Toyota Yaris TR

Unless you’re covering monster mileages, the choice is obvious here...

The smaller the car, the bigger the calculations – that should be the mantra of every new car buyer. Snap up a supermini and low running costs will be a priority, meaning you need to get your sums right if you want to maximise savings.

And your calculator will get a proper workout when it comes to deciding what power plant you should choose for your new runaround. Most compact hatches are restricted to squirting up and down city streets, keeping their annual mileages low, and making it harder to justify the extra cost of filling up at the black pump.

The red car you see in these pictures is our own long-term diesel-powered Toyota Yaris, and in our hands, the versatile Japanese hatch spends most of its time in the urban jungle. So, with this in mind, would we have been better off plumping for the equivalent petrol-engined model?

Both the cars you see here are in identical, mid-range TR specification, but it’s the 86bhp 1.3-litre petrol version that will immediately catch the eye of budget-conscious motorists. At £10,545, it undercuts the 88bhp 1.4 D-4D by a significant margin of £1,000.

However, the oil-burner strikes back with an impressive combined fuel consumption figure of 62.8mpg, bettering its rival by 15.7mpg.

This means that over the course of 12,000 miles, you’ll pocket fuel savings of £283. However, even this significant figure isn’t enough to immediately offset the higher purchase price. In fact, we were staggered when our calculations revealed that you’ll have to hold on to the D-4D for three-and-a-half years – or cover more than 40,000 miles – before you break even. In the real world it will probably take even longer, as many superminis rarely travel 12,000 miles in a year.

On the plus side, private buyers will claw some back when it’s time to tax their motor. With CO2 emissions of only 119g/km, the diesel falls into band B, which results in an annual charge of £35.

Pick the petrol, and your bill increases to £120, thanks to the engine pushing out an extra 22g/km of CO2. So besides road tax, the D-4D struggles to make a convincing financial case for itself. Can it turn the tide in its favour by serving up a superior driving experience? At our private test track, the oil-burning Yaris certainly proved itself to be the stronger performer of the pair.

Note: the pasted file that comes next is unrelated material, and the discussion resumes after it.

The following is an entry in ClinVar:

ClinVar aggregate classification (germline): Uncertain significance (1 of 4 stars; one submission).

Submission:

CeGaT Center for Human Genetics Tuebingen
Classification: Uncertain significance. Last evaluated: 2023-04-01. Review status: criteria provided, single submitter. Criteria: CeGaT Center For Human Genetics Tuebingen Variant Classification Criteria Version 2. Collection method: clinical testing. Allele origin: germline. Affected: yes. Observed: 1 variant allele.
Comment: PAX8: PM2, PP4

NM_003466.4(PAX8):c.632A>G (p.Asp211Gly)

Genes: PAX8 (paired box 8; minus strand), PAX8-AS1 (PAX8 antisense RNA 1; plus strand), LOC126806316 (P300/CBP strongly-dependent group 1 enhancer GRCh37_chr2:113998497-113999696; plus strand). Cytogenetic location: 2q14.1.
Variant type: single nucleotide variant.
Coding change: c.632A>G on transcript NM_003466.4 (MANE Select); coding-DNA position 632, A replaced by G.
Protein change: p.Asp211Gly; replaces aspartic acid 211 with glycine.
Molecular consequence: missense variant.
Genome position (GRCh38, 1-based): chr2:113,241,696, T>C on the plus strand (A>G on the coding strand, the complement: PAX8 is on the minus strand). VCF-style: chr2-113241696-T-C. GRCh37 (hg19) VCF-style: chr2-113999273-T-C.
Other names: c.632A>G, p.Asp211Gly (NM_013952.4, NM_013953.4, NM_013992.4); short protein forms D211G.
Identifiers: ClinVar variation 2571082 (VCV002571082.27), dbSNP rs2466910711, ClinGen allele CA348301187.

As with all of our diesel challengers, the Toyota used its superior torque to great effect. Between 50-70mph it posted a time of 11.8 seconds, chopping 4.3 seconds off the petrol car’s time.

By combining this mid-range pace with a taller top gear, Toyota’s engineers have turned the Yaris D-4D into a surprisingly relaxed motorway cruiser.

However, the figures only tell half the story. While the 1.4-litre diesel engine gives the Yaris a decent turn of speed, it isn’t a particularly refined unit, and feels strained at high revs. On the other hand, the smooth-spinning 1.3-litre VVT-i petrol motor is a much better match for the pocket-sized Yaris.

When sprinting between traffic lights and zipping over roundabouts in its natural urban environment, the engine feels much more responsive, combining perfectly with the slick-shifting five-speed gearbox. Get out of the city and on to twisty B-roads, and both the cars behave in a similar fashion. The Yaris lacks the dynamic polish of rivals such as the Renault Clio, though. There’s plenty of body roll, while the ride can be upset by bigger bumps and the lightweight steering lacks feedback.

Is it petrol or diesel then that scores the first victory in our giant fuel face-off? The oil-burning Yaris gives a great account of itself, thanks to excellent fuel economy and strong performance. Sadly, these qualities aren’t enough to counter its higher list price and the lengthy break-even period – especially as small cars generally cover lower annual mileages.

So the opening round in our challenge goes to the petrol contender – it’s a better car to drive and, for most motorists, it will be cheaper to run. In fact, this is true of most superminis. No matter which you choose, the likelihood is that it will be the one that pulls up to the green pump which will prove most cost effective.

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